2018 will be the European Year of Cultural Heritage and the EU would like you to let them know what kind of content you would like to see on the dedicated website.
The European Year of Cultural Heritage in 2018 will see events, activities and celebrations all around Europe. The year aims to get people interested in and engaged with cultural heritage in all its forms.
Cultural heritage is the fabric of our lives and societies. It surrounds us in the buildings of our towns and cities and is expressed through natural landscapes and archaeological sites.
It is not only made up of literature, art and objects but also by the crafts we learn, the stories we tell, the food we eat and the films we watch.
Cultural heritage brings communities together and builds shared understandings of the places we live in. The digital world too, is transforming the way we access heritage.
The European Year of Cultural Heritage aims to:
- encourage people to explore Europe’s rich and diverse cultural heritage
- celebrate, understand and protect its unique value
- reflect on the place that cultural heritage occupies in all our lives
European cultural heritage allows us to understand the past and to look to our future. By highlighting cultural heritage in 2018, we will emphasise:
- how it builds stronger societies
- how it creates jobs and prosperity
- its importance for our relations with the rest of the world
- what can be done to protect it
Please take the time to answer this quick one question survey
The Lifelong Learning Platform organises a yearly evaluation on the implementation of the Erasmus+ programme. The survey aims to provide decision-makers with an evaluation coming from the programme’s direct beneficiaries on what works and what could be improved. The survey contains questions on various aspects related for instance to the application procedures, to the relations with the national and European agencies, the financial rules and the reporting processes.
Take the Erasmus+ Survey 2017 now!
This is the 4th annual review of the Erasmus+ programme implementation and is addressed to NGOs and civil society organisations that benefit from or have applied for the Erasmus+ programme. Answering should not take more than 10 minutes of your time, but it will contribute greatly to improve the programme!
Deadline to reply is 30 June 2017.
Results will be presented at launch of the LLLWeek2017, in November 2017.
Since May 6th the “House of European History” has been open to the public in Brussels on the initiative of the European Parliament. This museum is devoted to the past but also to the future and offers a chronological, transnational vision of “European integration”.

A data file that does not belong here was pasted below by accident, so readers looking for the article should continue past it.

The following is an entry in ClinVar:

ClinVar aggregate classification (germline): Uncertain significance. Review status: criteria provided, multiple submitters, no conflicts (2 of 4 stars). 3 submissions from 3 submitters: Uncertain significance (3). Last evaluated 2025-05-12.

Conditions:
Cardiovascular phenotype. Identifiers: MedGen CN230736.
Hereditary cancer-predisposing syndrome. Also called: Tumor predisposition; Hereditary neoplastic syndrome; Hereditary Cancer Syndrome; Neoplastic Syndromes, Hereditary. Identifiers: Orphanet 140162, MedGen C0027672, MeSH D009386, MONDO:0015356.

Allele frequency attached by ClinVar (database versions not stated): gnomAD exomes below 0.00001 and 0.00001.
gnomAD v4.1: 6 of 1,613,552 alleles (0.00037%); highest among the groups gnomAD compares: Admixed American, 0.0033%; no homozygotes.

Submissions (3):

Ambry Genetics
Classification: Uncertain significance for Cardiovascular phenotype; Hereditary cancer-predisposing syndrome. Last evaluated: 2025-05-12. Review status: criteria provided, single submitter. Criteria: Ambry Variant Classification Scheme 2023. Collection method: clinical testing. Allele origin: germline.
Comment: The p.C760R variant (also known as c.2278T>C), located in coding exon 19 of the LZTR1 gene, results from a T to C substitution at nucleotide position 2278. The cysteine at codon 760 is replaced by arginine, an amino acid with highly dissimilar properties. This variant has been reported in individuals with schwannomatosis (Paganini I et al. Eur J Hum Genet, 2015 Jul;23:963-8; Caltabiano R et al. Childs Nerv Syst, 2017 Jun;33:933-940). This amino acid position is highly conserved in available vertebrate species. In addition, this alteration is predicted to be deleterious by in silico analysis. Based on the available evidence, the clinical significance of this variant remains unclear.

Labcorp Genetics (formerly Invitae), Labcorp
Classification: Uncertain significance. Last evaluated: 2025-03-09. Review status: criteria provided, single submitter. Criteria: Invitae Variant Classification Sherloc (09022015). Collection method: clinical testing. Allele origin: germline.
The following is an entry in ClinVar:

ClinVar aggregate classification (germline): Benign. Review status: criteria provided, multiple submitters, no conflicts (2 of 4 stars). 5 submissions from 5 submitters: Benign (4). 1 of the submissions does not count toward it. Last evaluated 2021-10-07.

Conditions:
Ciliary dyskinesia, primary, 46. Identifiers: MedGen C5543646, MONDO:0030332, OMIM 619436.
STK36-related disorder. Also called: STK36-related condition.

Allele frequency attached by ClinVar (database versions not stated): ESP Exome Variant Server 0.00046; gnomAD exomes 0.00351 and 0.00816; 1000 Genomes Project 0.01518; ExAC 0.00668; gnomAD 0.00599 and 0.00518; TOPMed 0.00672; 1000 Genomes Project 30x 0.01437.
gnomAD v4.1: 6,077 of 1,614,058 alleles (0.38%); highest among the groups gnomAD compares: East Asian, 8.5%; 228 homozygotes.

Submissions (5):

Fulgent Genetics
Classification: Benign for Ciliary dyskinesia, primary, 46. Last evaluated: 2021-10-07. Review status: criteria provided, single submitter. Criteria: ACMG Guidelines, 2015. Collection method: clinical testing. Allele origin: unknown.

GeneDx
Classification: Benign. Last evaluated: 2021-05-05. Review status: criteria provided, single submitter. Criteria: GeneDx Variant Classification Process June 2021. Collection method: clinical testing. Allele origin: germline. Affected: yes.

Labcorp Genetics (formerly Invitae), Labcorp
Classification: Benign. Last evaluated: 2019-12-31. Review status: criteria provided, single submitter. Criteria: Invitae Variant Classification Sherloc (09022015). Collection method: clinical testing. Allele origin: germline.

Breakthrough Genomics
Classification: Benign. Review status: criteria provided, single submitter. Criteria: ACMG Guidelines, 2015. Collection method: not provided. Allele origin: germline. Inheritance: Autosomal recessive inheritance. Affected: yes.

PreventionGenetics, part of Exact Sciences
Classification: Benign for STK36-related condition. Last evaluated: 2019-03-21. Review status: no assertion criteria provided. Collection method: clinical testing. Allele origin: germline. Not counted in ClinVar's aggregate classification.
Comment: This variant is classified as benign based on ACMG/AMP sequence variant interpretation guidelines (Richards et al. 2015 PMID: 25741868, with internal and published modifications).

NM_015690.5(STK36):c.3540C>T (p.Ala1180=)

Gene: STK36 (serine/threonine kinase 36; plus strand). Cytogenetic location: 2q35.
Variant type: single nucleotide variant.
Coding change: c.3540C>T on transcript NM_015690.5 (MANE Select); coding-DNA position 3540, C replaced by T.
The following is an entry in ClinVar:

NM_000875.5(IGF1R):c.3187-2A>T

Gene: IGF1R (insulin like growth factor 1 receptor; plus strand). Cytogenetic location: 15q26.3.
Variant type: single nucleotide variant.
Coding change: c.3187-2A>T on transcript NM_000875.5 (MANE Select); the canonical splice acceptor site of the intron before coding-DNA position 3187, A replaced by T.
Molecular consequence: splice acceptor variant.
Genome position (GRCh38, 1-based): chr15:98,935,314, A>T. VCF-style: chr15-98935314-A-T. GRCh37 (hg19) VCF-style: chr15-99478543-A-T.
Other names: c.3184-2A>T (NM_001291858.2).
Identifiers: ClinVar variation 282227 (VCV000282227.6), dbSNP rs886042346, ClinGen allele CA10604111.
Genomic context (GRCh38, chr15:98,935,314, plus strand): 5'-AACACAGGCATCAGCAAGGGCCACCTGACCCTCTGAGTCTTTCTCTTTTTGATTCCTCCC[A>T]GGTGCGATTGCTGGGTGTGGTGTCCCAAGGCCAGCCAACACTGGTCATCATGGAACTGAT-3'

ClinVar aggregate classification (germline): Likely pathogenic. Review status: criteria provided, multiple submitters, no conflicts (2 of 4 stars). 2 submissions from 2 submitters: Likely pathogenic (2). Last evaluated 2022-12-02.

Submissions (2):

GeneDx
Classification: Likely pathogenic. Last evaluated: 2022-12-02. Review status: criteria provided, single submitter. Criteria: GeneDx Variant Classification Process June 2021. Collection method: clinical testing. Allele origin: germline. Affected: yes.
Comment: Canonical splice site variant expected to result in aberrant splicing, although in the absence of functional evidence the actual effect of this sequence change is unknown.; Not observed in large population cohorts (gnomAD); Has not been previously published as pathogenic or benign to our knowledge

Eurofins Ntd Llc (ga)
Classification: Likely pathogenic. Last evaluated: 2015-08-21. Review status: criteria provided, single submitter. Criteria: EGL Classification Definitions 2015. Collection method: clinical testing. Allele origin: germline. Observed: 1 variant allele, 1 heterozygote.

From myths and discoveries to the chaos and cohesion of the 20th century, the House of European History will take visitors on a journey along the path of Europe’s history and challenge them to contemplate its future.
The House of European History is located in the beautifully renovated Eastman Building in leafy Parc Léopold. Its exhibits are available in all 24 official European Union languages and entrance is free. Tailored resources are available for schools, families and groups, offering a fascinating experience for all.
Visitors are encouraged to think about the Europe of today, the status and position of the European Union, and the part that everyone can play in shaping Europe’s future.
A visit normally takes around 90 minutes.
House of European History
There are over 60 official languages in Europe. It is a continent of considerable linguistic diversity, and that breadth is only increasing with recent migration flows.
The 2017 Edition of Key Data on Teaching Languages at School in Europe depicts the main education policies regarding teaching and learning of languages in 42 European education systems.
Some of the questions answered in the report:
- How long do students spend studying foreign languages?
- What are the ten most commonly offered foreign languages?
- Do foreign language teachers travel abroad for training?
- How many immigrant students speak the language of schooling at home?
- Plus much more
Although the main focus of the report is on foreign languages, some information about the regional/minority and classical languages in the curriculum is provided. The report also discusses the language support measures available for newly arrived migrant students.
More information and report
This public consultation is designed to support the mid-term evaluation of Erasmus+.
The mid-term evaluation covers the activities undertaken under the Erasmus+ Programme during the period 2014-2016.
The open public consultation is an important part of the assessment of how well the Erasmus+ programme has been working and whether and how it should be amended in the future. It is also important to know your views on how well these predecessor programmes have worked in the past.
Deadline: 31 May 2017. Check here for more info.